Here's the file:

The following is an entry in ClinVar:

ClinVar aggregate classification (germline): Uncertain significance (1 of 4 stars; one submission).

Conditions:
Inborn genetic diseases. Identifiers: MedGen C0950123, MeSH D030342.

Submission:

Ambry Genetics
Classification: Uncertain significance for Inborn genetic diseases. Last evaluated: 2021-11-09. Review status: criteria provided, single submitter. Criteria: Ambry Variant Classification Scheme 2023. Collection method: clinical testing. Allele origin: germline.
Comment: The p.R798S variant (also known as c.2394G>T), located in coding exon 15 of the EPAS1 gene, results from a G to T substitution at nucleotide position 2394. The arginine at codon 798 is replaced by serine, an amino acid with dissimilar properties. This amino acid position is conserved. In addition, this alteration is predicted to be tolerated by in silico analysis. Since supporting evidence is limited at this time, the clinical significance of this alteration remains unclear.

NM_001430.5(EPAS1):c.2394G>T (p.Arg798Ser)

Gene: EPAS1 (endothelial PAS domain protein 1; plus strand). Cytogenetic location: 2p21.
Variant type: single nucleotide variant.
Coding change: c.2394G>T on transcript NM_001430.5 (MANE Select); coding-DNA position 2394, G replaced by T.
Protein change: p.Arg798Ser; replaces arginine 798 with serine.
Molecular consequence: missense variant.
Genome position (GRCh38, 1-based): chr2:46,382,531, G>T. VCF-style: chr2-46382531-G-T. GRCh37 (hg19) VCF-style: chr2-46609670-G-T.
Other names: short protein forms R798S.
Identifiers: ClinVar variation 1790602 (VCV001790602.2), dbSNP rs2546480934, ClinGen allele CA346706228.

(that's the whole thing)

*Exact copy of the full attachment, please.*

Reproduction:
The following is an entry in ClinVar:

ClinVar aggregate classification (germline): Uncertain significance (1 of 4 stars; one submission).

Conditions:
Inborn genetic diseases. Identifiers: MedGen C0950123, MeSH D030342.

Submission:

Ambry Genetics
Classification: Uncertain significance for Inborn genetic diseases. Last evaluated: 2021-11-09. Review status: criteria provided, single submitter. Criteria: Ambry Variant Classification Scheme 2023. Collection method: clinical testing. Allele origin: germline.
Comment: The p.R798S variant (also known as c.2394G>T), located in coding exon 15 of the EPAS1 gene, results from a G to T substitution at nucleotide position 2394. The arginine at codon 798 is replaced by serine, an amino acid with dissimilar properties. This amino acid position is conserved. In addition, this alteration is predicted to be tolerated by in silico analysis. Since supporting evidence is limited at this time, the clinical significance of this alteration remains unclear.

NM_001430.5(EPAS1):c.2394G>T (p.Arg798Ser)

Gene: EPAS1 (endothelial PAS domain protein 1; plus strand). Cytogenetic location: 2p21.
Variant type: single nucleotide variant.
Coding change: c.2394G>T on transcript NM_001430.5 (MANE Select); coding-DNA position 2394, G replaced by T.
Protein change: p.Arg798Ser; replaces arginine 798 with serine.
Molecular consequence: missense variant.
Genome position (GRCh38, 1-based): chr2:46,382,531, G>T. VCF-style: chr2-46382531-G-T. GRCh37 (hg19) VCF-style: chr2-46609670-G-T.
Other names: short protein forms R798S.
Identifiers: ClinVar variation 1790602 (VCV001790602.2), dbSNP rs2546480934, ClinGen allele CA346706228.